Student on Summer Internship Finds Triceratops Skull

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For paleontologists The Badlands of North and South Dakota have again reveled their richness with the recent discovery of a 65million year-old Triceratops Skull by California college student Harrison Duran, 23, an amateur fossil excavator on a summer internship.

Duran, along with Dr. Michael Kjelland, Assistant Professor of Biology at Mayville Sate University and co-founder of Fossil Excavators, a company speculating in paleontology study and digs, has had luck in the same region discovering a partial Triceratops last year, explained they only expected to find plant fossils.

“It’s almost like dinosaurs have a mythos about them. They’re seen as mythological beasts, so it’s amazing to actually discover one, to remember that they were living, breathing animals at one point,” Duran said, the Los Angeles Times reported.

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Duran and Kjelland were working on dig in June, and discovered what they thought to be a piece of petrified wood, interesting enough, after further discovery the two realized they had stumbled on a partial Triceratops Skull in the Hell Creek Formation of Southwest North Dakota.

Credit: Dr. Michael Kjelland/Fossil Excavators

The Skull which the team named Alice, for the landowner, was found inverted with the left horn partially exposed above ground.

The team worked round the clock for a week, meticulously, carefully and with precision excavating the 65-million-year-old skull, ensuring it was preserved intact. After discovery and not knowing the extent of the discovery, as it wouldn’t be the first time a large nearly complete set of bones were uncovered in the region, the team cleaned the area around Alice.

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Soon a more complete picture of the discovery emerged, Alice, the partial Triceratops Skull was clearly defined. Preparing the skull for transport was completed by creating a platform under the skull, while it still lie in the same place it has been for 65 million years.

With a sturdy platform underneath, a process which included a bone stabilizer to prevent any of the discovery from deteriorating to dust during the move. The team used an accelerate to speed up the process and then encased in plaster, wrapped in foil and foam.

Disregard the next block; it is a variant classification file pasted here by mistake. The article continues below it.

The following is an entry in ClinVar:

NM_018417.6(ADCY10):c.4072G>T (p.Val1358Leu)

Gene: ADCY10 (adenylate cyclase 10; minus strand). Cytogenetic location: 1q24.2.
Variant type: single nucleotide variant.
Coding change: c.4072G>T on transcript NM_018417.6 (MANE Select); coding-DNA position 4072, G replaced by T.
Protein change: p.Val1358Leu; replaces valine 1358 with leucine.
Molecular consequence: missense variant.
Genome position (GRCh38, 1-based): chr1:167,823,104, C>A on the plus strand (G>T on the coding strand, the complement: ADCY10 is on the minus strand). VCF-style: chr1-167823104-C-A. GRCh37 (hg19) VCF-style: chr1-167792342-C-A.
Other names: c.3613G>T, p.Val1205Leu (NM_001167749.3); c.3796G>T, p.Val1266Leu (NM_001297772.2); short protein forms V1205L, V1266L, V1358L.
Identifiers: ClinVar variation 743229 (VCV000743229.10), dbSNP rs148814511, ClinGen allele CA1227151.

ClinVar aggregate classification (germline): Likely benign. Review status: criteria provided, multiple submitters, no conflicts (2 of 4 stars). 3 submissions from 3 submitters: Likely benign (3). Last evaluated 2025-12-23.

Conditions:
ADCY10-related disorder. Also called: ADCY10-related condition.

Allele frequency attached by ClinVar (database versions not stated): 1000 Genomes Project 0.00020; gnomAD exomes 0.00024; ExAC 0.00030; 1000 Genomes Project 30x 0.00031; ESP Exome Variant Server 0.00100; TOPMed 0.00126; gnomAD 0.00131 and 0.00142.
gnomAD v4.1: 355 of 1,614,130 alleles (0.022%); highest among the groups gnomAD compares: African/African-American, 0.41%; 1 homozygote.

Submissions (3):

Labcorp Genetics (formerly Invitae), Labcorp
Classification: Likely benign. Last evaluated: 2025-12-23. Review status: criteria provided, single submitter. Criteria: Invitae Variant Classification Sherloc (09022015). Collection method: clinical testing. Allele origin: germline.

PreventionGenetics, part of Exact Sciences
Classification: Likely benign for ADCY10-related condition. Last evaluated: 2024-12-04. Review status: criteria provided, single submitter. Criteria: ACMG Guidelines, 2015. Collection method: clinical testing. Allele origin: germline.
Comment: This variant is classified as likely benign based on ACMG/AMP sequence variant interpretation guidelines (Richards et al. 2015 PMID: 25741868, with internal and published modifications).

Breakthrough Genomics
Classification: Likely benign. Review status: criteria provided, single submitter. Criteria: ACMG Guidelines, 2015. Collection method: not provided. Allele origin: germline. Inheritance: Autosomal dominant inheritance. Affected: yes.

After discovery the excavation of Alice was completed in secrecy as grave robbers still exist especially on digs and finds which have the potential for fame, notoriety, and financial increase.

Fossil Excavator’s website indicated the team have begun the process of “preparing the skull for display and research.”

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So far, the team from Fossil Excavators have not experienced any of the interference and legal wrangling that the rightful owners of T-Rex Sue ended up facing. Granted it is early in the find and the value of Alice, a partial skull as opposed to T-Rex Sue, at 90% she was the most complete T-Rex ever unearthed.

Credit: Janet Walker/

T-Rex Sue, which has been the subject of books and documentaries as well as countless media coverage, was unearthed by the famed Black Hills Institute in South Dakota. The find was stunning and the excavation of a lifetime for Sue Hendrickson and Peter Larson, president of the Black Hills Institute.

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This team, like Fossil Excavators, also moved the discovery to the lab to begin the cleaning process. For two years, they painstakingly labored to recreate a nearly complete structure. It was then, after the bones were cleaned and cared for that the Federal government seized T-Rex Sue.

Grave robbers of the federal kind.


Triceratops Images Credit: Dr. Michael Kjelland/Fossil Excavators

T-Rex Sue Images Credit: Janet Walker/

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